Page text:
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The Extended Project

The Extended Project

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The Extended Project

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  1. The Extended Project A brief introduction…

  2. A single piece of work on a topic of your own choosing • An ongoing ‘project’ requiring evidence of planning, preparation, research, analysis and independent work • About half the size of an A level (assessed at A2 standard) • Worth up to 70 UCAS points What is it?

  3. Choose a topic to study (this must not overlap with material already studied/assessed at A level) • Complete a log/ongoing ‘project diary’ to record what you do • Plan, research and carry out your project (this will take approximately 120 hours from July 2011-March 2012) • Have weekly meetings with a ‘supervisor’ and one ‘skills’ lesson per week • Prepare and deliver a presentation on what you have done What do I do?

  4. A ‘traditional’ 5000 word essay • A dramatic or musical performance • A piece or collection of artwork or plus a Photography 1000 word • A CD, DVD, piece of software, commentary multimedia presentation What form does the ‘project’ take?

  5. Anything! Here are some previous titles: • What techniques do photographers use, and what is their impact or purpose? • An analysis of the ways in which music can convey meaning • The design of a piece of choreography based on slavery • How has English affected the German language? • How does animal cruelty vary between different cultures? • How has forensic science developed in the last century and what has the impact been? • How do legal contracts and practices affect sport in the modern world today? • Compared to Western culture, what makes Japanese culture so unique? • Are there specific techniques that make a good short story and if so, how do these differ from longer forms of narrative? • How do independent record labels survive in the shadow of global brands? • A linguistic exploration into 17th century religious sonnets What could I do it on?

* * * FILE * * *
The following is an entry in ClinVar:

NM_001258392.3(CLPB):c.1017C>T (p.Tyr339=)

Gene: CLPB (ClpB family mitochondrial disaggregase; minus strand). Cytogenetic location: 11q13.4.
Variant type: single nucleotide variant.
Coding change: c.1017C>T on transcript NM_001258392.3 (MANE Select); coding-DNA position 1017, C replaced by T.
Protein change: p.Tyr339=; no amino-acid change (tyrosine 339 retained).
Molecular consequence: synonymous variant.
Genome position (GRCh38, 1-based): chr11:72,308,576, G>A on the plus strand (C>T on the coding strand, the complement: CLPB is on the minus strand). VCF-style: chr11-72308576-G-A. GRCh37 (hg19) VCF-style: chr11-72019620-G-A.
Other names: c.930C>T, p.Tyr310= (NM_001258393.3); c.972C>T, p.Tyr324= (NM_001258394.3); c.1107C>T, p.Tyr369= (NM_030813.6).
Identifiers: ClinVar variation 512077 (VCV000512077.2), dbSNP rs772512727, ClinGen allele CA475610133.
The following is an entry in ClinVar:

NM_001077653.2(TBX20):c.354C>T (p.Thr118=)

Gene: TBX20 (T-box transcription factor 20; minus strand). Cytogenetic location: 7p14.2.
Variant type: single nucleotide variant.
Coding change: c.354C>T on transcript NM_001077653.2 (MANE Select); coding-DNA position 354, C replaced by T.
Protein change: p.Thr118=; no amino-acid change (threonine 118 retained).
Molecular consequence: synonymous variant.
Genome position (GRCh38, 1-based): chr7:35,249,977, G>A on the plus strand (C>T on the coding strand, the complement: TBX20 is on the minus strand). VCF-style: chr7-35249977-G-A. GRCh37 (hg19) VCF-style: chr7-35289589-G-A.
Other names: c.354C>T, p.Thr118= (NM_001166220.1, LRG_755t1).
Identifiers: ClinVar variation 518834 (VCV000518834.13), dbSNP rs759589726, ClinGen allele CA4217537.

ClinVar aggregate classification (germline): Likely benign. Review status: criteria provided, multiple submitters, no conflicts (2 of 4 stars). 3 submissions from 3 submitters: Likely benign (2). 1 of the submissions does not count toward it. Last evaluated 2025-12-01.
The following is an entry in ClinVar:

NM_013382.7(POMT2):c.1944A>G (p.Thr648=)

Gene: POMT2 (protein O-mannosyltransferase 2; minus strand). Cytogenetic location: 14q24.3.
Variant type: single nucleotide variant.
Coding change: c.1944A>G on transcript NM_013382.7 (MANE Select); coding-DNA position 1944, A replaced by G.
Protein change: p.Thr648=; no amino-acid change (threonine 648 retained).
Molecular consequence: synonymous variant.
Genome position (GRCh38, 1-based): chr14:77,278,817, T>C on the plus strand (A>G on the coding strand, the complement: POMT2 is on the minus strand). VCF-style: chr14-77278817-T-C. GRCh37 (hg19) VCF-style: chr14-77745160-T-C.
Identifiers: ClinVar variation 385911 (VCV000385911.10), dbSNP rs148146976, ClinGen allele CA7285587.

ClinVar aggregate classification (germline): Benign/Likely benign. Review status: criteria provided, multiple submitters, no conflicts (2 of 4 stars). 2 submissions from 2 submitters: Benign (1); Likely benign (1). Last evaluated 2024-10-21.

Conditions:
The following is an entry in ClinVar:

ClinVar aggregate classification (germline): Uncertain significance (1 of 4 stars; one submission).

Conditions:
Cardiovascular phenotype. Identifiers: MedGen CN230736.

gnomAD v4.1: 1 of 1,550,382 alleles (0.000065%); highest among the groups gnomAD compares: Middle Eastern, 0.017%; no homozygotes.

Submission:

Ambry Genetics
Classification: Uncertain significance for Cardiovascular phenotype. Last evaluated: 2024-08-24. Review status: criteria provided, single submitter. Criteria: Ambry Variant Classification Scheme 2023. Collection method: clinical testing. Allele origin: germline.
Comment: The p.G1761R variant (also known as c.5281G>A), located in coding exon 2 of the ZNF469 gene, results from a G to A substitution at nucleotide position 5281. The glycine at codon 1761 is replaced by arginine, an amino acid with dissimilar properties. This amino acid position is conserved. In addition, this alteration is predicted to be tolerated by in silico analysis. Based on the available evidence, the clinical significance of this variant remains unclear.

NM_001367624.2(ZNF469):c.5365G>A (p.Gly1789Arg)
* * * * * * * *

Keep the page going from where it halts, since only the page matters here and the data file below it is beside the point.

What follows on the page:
6. Develop new skills: planning, research, critical thinking, analysis, problem solving, evaluation and presentation skills – these will be useful across all your A level subjects • Prepare you for the way you will learn at university • Show initiative and learn independently • Discover more about a topic that interests you; perhaps something to prepare you for university • Develop confidence in presentation skills What’s the point?

  7. At the moment, the EPQ is not being formally included in the offers universities make to students (this is because not all schools offer the EPQ at the moment) • However, universities are considering the EPQ when deciding whether or not to make offers • In addition, there is an increasing trend for universities to accept students who ‘miss’ their grades if they have a good EPQ result Will it help me get into university?

  8. Cambridge University: ‘As a means of raising standards and of encouraging students to follow their aspirations, there is little to match it. The EPQ can play a transformational role in the curriculum’. • Sheffield University: ‘We do encourage students to complete an Extended Project, where possible, as we value the development of skills in independent study and research, which an Extended Project can offer’. • Newcastle University: ‘We value the skills and research that the EPQ is designed to develop’. • Glasgow University: ‘In highly selective areas the preference may be given to students entering from 2010 with A levels who also offer the EPQ’. What do the universities say?

  9. Watch this space… What do the students say?